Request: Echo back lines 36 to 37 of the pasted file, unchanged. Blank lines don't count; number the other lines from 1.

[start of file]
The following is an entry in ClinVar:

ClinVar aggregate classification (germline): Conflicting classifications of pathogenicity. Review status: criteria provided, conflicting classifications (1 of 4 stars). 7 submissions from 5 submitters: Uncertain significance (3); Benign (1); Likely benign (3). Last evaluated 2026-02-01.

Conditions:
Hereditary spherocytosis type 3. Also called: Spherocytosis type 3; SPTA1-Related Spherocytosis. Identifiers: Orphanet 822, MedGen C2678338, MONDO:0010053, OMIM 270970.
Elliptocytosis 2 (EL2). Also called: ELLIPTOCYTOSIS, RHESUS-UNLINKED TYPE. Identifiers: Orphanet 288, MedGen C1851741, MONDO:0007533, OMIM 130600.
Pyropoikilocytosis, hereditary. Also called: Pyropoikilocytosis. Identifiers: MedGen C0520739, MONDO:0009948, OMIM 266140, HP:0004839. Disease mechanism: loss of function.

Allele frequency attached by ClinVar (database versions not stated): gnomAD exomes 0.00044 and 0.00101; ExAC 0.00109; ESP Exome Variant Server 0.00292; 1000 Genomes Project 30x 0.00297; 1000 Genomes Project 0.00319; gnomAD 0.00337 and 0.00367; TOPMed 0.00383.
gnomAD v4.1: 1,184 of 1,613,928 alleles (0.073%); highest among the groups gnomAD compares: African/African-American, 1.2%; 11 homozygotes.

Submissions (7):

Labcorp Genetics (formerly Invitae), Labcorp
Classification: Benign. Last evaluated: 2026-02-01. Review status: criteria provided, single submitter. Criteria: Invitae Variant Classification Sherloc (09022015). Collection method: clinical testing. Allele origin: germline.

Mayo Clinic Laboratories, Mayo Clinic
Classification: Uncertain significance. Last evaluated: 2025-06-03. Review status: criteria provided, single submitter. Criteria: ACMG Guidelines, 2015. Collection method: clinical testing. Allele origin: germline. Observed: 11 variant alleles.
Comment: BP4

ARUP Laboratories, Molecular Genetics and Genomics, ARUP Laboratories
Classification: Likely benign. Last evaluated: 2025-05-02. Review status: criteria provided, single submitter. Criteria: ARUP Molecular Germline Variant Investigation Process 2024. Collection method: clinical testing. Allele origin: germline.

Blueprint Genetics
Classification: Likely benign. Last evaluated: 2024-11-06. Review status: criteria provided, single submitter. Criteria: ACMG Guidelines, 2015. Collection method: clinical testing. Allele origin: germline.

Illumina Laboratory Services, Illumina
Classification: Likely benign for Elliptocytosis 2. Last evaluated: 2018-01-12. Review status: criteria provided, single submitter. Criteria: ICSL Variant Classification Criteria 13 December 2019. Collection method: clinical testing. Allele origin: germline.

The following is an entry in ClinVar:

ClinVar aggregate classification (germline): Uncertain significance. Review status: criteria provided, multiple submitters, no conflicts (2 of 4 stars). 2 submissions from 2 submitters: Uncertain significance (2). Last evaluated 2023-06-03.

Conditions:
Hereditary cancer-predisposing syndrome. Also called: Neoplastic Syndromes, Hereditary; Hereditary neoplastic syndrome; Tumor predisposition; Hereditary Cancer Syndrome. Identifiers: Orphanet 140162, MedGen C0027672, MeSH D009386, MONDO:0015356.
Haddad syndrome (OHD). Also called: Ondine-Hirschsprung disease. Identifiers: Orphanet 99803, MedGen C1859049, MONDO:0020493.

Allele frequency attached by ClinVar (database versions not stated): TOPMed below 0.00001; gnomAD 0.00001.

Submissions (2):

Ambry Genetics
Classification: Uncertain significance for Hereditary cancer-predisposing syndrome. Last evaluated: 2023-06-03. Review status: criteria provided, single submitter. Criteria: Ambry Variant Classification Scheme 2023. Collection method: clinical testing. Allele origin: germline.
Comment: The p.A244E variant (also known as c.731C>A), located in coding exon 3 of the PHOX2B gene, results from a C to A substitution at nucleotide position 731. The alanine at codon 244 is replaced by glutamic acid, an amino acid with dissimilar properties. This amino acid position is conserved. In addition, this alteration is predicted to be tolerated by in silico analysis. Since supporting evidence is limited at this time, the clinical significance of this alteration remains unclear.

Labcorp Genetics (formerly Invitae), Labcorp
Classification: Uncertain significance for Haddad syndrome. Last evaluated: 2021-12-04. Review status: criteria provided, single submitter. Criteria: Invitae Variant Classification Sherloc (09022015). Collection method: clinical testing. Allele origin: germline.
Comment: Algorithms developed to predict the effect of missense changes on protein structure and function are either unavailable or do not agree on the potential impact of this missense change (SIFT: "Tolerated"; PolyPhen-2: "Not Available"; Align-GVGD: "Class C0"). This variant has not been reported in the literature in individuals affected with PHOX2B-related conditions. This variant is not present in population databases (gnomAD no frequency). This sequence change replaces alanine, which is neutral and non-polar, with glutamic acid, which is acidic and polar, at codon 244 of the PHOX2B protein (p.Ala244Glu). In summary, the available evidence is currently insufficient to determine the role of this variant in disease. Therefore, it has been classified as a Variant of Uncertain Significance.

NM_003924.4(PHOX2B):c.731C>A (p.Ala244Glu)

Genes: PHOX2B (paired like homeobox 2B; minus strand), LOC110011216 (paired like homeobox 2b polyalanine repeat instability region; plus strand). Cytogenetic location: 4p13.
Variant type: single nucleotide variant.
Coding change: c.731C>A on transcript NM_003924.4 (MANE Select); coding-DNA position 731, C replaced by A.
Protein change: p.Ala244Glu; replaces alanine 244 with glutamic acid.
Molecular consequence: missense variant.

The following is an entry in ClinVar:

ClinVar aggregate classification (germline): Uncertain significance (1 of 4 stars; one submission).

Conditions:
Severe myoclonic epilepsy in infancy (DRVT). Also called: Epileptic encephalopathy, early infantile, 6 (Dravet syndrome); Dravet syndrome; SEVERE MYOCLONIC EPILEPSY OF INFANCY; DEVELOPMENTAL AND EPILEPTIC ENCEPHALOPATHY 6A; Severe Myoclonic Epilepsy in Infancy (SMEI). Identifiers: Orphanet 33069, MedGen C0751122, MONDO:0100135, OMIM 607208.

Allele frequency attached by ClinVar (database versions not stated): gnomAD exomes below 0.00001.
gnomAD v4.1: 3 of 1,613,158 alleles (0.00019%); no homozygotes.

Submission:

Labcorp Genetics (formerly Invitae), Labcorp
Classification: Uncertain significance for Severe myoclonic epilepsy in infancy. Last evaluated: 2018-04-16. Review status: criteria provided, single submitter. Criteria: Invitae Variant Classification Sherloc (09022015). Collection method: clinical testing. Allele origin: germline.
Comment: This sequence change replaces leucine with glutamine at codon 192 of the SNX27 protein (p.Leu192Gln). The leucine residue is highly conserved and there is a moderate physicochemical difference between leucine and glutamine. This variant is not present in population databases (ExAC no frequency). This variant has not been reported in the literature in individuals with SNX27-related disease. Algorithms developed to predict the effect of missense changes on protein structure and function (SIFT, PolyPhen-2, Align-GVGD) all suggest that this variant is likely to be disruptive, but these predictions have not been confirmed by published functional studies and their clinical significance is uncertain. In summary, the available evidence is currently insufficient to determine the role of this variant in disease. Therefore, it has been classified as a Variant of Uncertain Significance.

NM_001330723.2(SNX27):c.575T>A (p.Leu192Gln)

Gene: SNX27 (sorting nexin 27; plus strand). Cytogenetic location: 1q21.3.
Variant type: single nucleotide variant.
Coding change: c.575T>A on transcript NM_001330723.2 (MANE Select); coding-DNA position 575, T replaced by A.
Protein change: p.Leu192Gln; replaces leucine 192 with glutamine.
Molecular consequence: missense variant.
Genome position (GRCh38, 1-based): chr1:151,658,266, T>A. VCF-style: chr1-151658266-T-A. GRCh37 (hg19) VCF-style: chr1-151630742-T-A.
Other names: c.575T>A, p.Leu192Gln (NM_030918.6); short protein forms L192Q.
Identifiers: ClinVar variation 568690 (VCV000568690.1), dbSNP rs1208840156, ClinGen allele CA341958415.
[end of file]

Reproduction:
Variant type: single nucleotide variant.
Coding change: c.731C>A on transcript NM_003924.4 (MANE Select); coding-DNA position 731, C replaced by A.